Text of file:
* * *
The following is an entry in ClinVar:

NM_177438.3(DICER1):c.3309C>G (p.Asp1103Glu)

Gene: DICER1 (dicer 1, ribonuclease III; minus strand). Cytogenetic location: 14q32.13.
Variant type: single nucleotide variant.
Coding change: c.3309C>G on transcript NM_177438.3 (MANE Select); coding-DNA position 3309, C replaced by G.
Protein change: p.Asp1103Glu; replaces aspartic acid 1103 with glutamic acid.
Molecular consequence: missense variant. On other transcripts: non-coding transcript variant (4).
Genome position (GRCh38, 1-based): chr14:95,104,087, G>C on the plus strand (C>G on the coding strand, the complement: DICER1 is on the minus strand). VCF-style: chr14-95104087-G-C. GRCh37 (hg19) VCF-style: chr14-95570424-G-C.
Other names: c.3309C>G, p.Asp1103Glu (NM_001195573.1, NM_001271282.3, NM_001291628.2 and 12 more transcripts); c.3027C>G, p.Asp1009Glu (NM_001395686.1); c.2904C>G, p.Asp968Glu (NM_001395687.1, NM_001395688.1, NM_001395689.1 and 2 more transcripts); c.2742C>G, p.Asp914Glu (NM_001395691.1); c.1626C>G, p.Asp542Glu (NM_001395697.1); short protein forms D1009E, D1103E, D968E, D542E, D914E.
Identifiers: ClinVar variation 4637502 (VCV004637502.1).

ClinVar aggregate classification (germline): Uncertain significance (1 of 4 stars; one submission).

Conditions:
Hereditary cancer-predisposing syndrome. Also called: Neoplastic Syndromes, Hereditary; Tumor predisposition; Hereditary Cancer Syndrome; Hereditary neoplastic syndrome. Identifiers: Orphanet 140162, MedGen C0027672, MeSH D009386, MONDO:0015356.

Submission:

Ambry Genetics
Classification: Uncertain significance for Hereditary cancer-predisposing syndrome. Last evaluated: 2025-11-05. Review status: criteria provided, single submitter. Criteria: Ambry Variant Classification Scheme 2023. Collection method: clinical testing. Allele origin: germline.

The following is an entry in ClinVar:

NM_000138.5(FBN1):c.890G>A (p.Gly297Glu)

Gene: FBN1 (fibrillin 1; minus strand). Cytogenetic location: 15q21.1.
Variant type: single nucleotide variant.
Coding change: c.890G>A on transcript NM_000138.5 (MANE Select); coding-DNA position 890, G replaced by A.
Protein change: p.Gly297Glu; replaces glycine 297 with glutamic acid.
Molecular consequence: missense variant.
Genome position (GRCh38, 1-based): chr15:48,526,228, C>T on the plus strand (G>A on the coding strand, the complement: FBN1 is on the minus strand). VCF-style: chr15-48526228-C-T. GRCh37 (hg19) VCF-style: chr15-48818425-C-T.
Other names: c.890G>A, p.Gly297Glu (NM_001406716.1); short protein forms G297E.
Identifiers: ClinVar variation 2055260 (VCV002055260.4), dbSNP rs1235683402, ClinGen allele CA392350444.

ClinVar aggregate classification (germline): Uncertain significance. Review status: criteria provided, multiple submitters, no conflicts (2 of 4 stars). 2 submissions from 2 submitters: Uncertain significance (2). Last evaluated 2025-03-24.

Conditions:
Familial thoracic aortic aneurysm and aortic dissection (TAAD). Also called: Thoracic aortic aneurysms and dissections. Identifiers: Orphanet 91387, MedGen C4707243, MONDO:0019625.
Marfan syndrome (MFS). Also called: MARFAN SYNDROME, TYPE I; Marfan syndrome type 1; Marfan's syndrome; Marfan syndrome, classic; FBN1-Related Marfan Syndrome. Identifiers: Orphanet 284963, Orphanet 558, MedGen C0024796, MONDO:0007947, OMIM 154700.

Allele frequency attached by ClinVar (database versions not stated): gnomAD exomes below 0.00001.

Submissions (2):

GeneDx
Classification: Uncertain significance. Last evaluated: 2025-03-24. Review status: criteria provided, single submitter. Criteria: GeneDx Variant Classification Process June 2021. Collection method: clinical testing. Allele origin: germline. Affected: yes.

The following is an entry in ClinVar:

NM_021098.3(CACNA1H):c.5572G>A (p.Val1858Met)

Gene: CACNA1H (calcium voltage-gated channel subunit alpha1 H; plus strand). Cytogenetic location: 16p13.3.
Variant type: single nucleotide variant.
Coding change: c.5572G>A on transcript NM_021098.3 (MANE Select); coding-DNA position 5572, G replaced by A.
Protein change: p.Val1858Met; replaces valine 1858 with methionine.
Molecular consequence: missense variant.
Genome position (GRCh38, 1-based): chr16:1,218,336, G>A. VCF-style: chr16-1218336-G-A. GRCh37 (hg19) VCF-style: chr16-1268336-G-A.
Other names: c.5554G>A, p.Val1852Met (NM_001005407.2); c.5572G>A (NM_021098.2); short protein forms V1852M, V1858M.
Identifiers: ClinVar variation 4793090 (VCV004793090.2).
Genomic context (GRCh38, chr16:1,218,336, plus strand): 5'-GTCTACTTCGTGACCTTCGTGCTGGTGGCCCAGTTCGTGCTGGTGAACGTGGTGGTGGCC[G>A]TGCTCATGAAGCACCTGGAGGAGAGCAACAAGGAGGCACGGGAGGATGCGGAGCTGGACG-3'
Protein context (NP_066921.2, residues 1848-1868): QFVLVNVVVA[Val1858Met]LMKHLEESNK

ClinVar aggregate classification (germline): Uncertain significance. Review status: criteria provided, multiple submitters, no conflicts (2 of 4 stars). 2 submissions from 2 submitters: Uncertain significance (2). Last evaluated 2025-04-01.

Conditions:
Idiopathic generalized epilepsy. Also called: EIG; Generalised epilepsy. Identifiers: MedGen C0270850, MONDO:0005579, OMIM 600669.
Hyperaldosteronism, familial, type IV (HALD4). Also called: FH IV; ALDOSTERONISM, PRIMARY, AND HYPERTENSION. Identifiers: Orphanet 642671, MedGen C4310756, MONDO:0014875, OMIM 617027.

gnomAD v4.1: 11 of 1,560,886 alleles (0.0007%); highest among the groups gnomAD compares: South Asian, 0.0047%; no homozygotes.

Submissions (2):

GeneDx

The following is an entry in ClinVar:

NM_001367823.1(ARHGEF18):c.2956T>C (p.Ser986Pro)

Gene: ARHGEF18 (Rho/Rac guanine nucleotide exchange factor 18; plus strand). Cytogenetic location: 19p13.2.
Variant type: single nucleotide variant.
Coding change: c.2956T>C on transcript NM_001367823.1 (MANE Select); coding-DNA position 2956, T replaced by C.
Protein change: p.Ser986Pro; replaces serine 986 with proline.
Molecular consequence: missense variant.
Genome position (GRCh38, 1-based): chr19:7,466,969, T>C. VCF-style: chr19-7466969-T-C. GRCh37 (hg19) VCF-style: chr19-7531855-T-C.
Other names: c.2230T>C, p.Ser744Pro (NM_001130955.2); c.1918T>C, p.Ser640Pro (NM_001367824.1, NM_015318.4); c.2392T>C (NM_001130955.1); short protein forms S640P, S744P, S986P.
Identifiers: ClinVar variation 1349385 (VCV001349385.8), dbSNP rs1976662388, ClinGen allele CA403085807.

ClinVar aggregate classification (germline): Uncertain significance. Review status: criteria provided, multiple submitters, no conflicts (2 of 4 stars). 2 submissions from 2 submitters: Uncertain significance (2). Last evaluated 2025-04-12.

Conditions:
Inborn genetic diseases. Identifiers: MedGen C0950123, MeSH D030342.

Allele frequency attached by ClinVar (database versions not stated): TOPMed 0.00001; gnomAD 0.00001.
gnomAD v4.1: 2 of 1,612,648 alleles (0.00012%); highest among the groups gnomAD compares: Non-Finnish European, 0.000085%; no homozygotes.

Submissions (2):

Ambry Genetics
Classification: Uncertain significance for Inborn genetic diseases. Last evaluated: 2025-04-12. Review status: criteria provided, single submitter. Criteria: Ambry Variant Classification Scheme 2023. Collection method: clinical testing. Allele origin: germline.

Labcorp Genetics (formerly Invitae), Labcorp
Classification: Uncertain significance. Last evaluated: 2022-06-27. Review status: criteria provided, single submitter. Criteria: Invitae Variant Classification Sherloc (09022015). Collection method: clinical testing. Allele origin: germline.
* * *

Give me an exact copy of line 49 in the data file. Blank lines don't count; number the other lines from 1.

Idiopathic generalized epilepsy. Also called: EIG; Generalised epilepsy. Identifiers: MedGen C0270850, MONDO:0005579, OMIM 600669.